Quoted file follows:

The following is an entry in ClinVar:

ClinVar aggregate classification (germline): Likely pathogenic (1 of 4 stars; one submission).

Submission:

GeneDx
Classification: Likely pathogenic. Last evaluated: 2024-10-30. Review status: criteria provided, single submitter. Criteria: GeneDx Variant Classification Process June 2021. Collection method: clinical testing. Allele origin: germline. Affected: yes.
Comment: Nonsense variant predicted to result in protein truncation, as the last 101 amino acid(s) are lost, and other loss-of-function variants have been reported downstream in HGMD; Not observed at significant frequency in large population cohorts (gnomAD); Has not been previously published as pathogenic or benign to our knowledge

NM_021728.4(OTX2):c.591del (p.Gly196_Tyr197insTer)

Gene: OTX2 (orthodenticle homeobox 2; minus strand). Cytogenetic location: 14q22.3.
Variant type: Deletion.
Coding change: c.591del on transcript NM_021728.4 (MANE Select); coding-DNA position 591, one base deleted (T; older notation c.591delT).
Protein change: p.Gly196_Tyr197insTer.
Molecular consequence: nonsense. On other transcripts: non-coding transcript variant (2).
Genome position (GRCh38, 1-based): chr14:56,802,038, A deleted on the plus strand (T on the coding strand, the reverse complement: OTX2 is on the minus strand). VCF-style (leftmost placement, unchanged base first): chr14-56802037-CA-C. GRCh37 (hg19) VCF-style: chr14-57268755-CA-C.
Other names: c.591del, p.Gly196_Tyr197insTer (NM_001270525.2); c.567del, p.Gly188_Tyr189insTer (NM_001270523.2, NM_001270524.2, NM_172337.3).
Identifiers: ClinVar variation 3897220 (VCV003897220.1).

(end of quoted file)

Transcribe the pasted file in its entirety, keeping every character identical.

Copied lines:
The following is an entry in ClinVar:

ClinVar aggregate classification (germline): Likely pathogenic (1 of 4 stars; one submission).

Submission:

GeneDx
Classification: Likely pathogenic. Last evaluated: 2024-10-30. Review status: criteria provided, single submitter. Criteria: GeneDx Variant Classification Process June 2021. Collection method: clinical testing. Allele origin: germline. Affected: yes.
Comment: Nonsense variant predicted to result in protein truncation, as the last 101 amino acid(s) are lost, and other loss-of-function variants have been reported downstream in HGMD; Not observed at significant frequency in large population cohorts (gnomAD); Has not been previously published as pathogenic or benign to our knowledge

NM_021728.4(OTX2):c.591del (p.Gly196_Tyr197insTer)

Gene: OTX2 (orthodenticle homeobox 2; minus strand). Cytogenetic location: 14q22.3.
Variant type: Deletion.
Coding change: c.591del on transcript NM_021728.4 (MANE Select); coding-DNA position 591, one base deleted (T; older notation c.591delT).
Protein change: p.Gly196_Tyr197insTer.
Molecular consequence: nonsense. On other transcripts: non-coding transcript variant (2).
Genome position (GRCh38, 1-based): chr14:56,802,038, A deleted on the plus strand (T on the coding strand, the reverse complement: OTX2 is on the minus strand). VCF-style (leftmost placement, unchanged base first): chr14-56802037-CA-C. GRCh37 (hg19) VCF-style: chr14-57268755-CA-C.
Other names: c.591del, p.Gly196_Tyr197insTer (NM_001270525.2); c.567del, p.Gly188_Tyr189insTer (NM_001270523.2, NM_001270524.2, NM_172337.3).
Identifiers: ClinVar variation 3897220 (VCV003897220.1).